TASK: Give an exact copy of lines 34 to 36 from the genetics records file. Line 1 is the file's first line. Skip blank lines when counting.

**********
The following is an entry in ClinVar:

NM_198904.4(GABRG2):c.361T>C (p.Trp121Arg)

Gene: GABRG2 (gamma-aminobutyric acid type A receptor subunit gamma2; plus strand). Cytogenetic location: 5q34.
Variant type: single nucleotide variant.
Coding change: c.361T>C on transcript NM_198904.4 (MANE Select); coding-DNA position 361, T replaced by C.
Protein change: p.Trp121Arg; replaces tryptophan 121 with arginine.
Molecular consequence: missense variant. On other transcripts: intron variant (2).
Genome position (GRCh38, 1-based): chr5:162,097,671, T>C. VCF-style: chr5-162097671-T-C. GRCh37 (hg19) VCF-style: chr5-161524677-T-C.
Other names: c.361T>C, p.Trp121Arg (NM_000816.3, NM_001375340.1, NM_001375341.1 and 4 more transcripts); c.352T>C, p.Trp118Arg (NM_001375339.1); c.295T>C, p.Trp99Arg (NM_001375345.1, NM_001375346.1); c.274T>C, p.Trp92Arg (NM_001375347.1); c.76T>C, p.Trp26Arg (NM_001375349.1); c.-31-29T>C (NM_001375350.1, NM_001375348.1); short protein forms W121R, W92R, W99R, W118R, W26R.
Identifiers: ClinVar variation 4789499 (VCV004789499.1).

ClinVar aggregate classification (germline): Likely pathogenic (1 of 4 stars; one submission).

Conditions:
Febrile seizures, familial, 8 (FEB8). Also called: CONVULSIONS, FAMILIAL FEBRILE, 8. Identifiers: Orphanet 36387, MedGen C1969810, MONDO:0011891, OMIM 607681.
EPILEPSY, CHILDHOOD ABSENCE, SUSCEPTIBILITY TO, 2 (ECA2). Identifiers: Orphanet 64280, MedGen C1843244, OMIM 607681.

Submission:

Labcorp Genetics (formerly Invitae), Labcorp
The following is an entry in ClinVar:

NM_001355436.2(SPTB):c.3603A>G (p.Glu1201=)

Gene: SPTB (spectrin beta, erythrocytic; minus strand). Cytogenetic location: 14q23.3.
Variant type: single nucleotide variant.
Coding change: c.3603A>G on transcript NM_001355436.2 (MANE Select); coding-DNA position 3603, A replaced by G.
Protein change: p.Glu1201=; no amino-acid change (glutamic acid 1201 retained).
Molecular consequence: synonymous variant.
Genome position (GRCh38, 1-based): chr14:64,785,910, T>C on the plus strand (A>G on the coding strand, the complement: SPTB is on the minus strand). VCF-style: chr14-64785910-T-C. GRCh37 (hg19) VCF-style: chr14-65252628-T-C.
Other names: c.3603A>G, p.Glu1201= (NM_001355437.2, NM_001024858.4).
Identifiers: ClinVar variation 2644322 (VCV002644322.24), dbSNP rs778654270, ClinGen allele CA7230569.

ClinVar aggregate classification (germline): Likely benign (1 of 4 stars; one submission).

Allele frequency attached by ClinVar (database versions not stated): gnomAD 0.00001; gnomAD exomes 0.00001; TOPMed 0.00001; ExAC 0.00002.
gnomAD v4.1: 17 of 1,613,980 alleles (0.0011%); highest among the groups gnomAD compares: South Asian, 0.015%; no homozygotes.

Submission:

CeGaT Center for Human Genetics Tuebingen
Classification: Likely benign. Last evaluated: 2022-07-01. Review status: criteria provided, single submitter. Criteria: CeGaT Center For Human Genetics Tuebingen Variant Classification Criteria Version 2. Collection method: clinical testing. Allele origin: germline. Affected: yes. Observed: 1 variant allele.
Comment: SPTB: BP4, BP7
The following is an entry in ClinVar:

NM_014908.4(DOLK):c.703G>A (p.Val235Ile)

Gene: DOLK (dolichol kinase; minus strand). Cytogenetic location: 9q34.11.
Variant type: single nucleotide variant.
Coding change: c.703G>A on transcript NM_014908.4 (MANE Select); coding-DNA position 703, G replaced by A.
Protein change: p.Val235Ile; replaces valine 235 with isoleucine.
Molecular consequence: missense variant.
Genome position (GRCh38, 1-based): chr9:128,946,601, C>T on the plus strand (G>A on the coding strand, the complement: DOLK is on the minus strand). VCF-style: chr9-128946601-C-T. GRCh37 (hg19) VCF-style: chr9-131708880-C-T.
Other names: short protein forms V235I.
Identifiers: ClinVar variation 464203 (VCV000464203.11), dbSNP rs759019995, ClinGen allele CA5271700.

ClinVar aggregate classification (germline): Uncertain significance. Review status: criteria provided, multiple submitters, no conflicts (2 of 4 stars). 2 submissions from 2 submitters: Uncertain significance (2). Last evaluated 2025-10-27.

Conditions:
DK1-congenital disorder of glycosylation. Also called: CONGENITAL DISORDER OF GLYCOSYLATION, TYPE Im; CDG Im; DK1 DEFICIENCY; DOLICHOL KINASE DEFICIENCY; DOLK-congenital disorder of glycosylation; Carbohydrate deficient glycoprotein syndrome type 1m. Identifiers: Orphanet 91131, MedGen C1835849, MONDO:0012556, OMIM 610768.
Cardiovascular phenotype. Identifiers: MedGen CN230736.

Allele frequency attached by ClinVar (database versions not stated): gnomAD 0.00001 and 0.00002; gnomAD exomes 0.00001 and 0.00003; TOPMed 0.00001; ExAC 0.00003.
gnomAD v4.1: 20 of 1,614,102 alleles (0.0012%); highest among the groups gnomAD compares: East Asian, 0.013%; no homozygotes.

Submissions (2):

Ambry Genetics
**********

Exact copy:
The following is an entry in ClinVar:

NM_014908.4(DOLK):c.703G>A (p.Val235Ile)

Gene: DOLK (dolichol kinase; minus strand). Cytogenetic location: 9q34.11.